Doctors at the Mayo Clinic diagnosed Gehrig with a very rare form of degenerative disease: amyotrophic lateral sclerosis (ALS), which is now called Lou Gehrig’s disease. There was no chance he would ever play baseball again.

New York sportswriter Paul Gallico suggested the team have a recognition day to honor Gehrig on July 4, 1939. There were more than 62,000 fans in attendance as Gehrig stood on the field at Yankee Stadium with the 1927 and 1939 Yankees. He fought back tears of overwhelming emotion and began to speak his immortal words of thanks, calling himself “the luckiest man on the face of the earth.” It was one of the most poignant and emotional moments in the history of American sports, and there was not a dry eye in Yankee Stadium. At the close of Gehrig’s speech, Babe Ruth walked up, put his arm around his former teammate and spoke in his ear the first words they had shared since 1934.

Gehrig was elected to the National Baseball Hall of Fame that December. Although his career in baseball was over and his health was on a steady decline, Gehrig began work in the community. Mayor Fiorelli LaGuardia asked him to join the Parole Board, where he could help troubled youths. Gehrig was sworn in for a 10-year term in June 1940. His heath continued to fail, however, and he had to take a leave of absence. Eleanor, Gehrig’s wife of eight years, remained by his side as his health deteriorated.

On June 2, 1941, Lou Gehrig succumbed to ALS and the country mourned. Eleanor received over 1,500 notes and telegrams of condolence at their home in Riverdale, New York. President Franklin Delano Roosevelt even sent her flowers. Gehrig was cremated and his ashes were buried at Kensico Cemetery in Valhalla, New York.

Lou Gehrig is remembered as one of the most talented and phenomenal baseball players of all time. More than that, however, he is remembered for his kind heart and winning attitude. When actor Edward Hermann was hired to play Gehrig in a TV movie, at first he had trouble capturing the essence of the reserved, quiet Gehrig. “What made it so tough is I could find no ‘key’ to his character. There was no strangeness, nothing spectacular about him. As Eleanor Gehrig told me, he was just a square, honest guy.”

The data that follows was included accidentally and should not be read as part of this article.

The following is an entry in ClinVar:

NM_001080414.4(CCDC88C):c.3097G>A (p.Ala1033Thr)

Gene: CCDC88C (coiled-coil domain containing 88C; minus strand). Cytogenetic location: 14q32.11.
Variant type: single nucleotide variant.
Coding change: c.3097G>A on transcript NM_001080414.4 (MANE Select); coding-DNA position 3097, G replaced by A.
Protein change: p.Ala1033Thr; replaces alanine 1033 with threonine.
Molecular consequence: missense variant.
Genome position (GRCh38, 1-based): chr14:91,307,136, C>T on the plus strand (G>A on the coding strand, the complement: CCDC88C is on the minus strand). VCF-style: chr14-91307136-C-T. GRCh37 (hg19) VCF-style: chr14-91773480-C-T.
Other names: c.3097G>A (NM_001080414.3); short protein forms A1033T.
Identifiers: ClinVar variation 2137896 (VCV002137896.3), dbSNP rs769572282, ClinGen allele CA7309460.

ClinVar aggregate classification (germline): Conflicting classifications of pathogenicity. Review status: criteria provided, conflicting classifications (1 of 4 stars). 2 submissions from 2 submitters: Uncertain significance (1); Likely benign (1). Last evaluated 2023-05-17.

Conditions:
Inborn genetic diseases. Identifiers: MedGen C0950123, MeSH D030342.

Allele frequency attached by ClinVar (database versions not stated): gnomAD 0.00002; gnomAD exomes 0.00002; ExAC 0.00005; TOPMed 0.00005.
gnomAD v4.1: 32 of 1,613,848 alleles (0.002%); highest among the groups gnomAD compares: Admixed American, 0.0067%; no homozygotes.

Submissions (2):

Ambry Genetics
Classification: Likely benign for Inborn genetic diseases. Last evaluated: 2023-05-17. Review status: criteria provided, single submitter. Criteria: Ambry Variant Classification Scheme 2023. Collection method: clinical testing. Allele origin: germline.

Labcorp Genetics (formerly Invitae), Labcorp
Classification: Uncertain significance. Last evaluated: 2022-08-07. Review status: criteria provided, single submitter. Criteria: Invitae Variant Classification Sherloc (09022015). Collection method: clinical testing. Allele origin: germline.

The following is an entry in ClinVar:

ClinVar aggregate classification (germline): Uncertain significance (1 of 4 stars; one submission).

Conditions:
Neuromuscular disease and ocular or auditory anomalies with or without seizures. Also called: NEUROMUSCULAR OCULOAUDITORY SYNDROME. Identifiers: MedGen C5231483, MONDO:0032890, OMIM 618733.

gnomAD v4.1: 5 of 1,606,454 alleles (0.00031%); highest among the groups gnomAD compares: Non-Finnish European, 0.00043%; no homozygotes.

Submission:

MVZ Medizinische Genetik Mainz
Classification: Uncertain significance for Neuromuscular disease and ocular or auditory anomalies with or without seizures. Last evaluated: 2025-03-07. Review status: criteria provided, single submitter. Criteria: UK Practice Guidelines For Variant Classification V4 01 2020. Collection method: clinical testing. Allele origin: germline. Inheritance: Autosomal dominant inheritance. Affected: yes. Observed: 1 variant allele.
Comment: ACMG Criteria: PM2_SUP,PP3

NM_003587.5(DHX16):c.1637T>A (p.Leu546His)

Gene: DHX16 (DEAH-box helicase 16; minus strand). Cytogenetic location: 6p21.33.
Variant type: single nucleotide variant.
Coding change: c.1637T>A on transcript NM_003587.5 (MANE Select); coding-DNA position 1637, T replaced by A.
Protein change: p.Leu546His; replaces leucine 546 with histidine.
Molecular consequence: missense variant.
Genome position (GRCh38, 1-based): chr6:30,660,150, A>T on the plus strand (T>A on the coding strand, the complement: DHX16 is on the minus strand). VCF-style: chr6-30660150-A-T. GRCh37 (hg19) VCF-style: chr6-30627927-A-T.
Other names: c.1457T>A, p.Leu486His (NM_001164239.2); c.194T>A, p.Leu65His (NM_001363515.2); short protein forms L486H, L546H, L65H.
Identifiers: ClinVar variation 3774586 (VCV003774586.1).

Sportswriter Jim Murray once described the tall, strong Gehrig as a “Gibraltar in cleats.” Gehrig’s character lay somewhere between the average and the mythic. He was a dedicated athlete, a caring son and husband, an honest man and an American hero.

Lou Gehrig’s Speech:

“Fans, for the past two weeks you have been reading about the bad break I got. Yet today I consider myself the luckiest man on the face of this earth. I have been in ballparks for seventeen years and have never received anything but kindness and encouragement from you fans.

“Look at these grand men. Which of you wouldn’t consider it the highlight of his career just to associate with them for even one day? Sure, I’m lucky. Who wouldn’t consider it an honor to have known Jacob Ruppert? Also, the builder of baseball’s greatest empire, Ed Barrow? To have spent six years with that wonderful little fellow, Miller Huggins? Then to have spent the next nine years with that outstanding leader, that smart student of psychology, the best manager in baseball today, Joe McCarthy? Sure, I’m lucky.

“When the New York Giants, a team you would give your right arm to beat, and vice versa, sends you a gift – that’s something. When everybody down to the groundskeepers and those boys in white coats remember you with trophies – that’s something. When you have a wonderful mother-in-law who takes sides with you in squabbles with her own daughter – that’s something. When you have a father and a mother who work all their lives so you can have an education and build your body – it’s a blessing. When you have a wife who has been a tower of strength and shown more courage than you dreamed existed – that’s the finest I know.

“So I close in saying that I may have had a tough break, but I have an awful lot to live for.”